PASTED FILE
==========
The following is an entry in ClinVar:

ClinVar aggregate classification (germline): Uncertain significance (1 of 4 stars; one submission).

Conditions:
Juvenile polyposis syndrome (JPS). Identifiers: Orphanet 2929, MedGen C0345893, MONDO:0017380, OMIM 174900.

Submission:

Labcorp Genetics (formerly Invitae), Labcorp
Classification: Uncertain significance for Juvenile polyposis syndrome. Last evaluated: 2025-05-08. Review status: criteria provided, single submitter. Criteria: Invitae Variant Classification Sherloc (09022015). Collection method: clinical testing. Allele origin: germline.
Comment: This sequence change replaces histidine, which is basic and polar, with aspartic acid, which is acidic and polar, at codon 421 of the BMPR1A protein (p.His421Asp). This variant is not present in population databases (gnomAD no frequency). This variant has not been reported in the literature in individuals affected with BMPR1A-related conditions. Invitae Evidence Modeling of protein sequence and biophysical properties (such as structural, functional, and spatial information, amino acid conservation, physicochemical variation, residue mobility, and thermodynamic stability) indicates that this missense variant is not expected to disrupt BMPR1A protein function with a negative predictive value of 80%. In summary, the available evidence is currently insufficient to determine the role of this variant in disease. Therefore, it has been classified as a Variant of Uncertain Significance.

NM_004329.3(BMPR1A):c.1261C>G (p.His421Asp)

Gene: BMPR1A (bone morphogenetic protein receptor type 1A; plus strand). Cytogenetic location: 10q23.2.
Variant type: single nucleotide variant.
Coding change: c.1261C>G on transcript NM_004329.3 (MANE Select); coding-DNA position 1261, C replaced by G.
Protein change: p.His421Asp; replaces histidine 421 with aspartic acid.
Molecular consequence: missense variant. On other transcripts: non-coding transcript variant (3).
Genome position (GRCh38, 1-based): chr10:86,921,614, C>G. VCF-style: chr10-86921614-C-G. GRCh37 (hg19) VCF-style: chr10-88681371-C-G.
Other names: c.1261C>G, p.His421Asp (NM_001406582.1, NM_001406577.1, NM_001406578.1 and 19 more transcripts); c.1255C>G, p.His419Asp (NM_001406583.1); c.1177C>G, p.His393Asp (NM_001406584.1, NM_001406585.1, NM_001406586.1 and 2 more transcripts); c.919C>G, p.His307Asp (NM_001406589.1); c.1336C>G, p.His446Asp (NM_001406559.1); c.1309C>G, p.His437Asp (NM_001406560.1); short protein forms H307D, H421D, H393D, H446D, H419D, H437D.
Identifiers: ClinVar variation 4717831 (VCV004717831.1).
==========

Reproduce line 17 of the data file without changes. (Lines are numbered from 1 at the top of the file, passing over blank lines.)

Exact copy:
Identifiers: ClinVar variation 4717831 (VCV004717831.1).